David Bourget (Western Ontario)
David Chalmers (ANU, NYU)
Rafael De Clercq
Jack Alan Reynolds
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Philosophical Psychology 15 (2):173 – 184 (2002)
The significance of historical advances in human development has been widely debated within cognitive science. Steven Mithen's recent book, The prehistory of mind (London: Thames & Hudson, 1996), presents an archeologist's attempt to explain the details of cognitive development within the framework of modern anthropology and cognitive psychology. We argue that Mithen's attempt fails for a number of different reasons. The relationship between the archeological evidence he considers and his conclusions is problematic. We maintain that it is difficult to draw biological conclusions from strictly behavioral artifactual evidence. To buttress his claims, Mithen borrows heavily from the very cognitive science literature to which he hopes to contribute. As a consequence, his analysis of the archeological evidence cannot promote a particular cognitive theory, since his interpretation is only as strong as those theories from which he borrows. We are also concerned that the specific details of Mithen's program are equally problematic. Mithen's claim that modular intelligences did not exist outside of hominid evolution is likely false and unwarranted. As a consequence, we argue that the central component of his claim that the uniquely human feature of our development, the move from modular to fluid minds, depends on poorly defined distinctions between a wide range of mental processes. Whether we can accept Mithen's characterization of these claims will depend, we argue, on how he chooses to clarify these terms. We suggest that the various choices will be difficult to reconcile with his theory. Moreover, we suggest that the phenomena that Mithen hopes to explain in human development cannot be explained strictly in terms of analogical reasoning. We nevertheless find Mithen's attempt at answering these questions to be both a constructive and fascinating foray into what is an under-explored topic.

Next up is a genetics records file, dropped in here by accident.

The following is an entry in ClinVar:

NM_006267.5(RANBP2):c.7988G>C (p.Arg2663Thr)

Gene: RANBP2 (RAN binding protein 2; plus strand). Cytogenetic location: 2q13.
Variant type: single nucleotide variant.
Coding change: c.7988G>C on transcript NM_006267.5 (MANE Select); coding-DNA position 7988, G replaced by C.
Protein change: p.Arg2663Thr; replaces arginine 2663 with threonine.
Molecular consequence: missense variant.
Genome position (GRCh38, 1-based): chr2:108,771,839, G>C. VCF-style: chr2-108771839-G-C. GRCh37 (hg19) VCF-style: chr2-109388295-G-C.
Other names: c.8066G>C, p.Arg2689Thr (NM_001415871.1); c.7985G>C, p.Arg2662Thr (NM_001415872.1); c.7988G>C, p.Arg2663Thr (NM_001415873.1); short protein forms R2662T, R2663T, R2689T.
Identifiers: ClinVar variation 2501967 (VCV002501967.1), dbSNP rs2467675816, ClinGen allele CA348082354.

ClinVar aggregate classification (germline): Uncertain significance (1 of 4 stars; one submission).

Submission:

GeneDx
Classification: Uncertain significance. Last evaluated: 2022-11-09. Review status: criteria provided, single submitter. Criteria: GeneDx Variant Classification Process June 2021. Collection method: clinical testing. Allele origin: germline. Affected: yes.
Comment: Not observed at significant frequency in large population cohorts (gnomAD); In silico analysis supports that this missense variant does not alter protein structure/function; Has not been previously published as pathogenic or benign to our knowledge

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References found in this work BETA
Jerry A. Fodor (2000). In Critical Condition: Polemical Essays on Cognitive Science and the Philosophy of Mind. MIT Press.
Julian Jaynes (1976). The Origins of Consciousness in the Breakdown of the Bicameral Mind. Houghton Mifflin.
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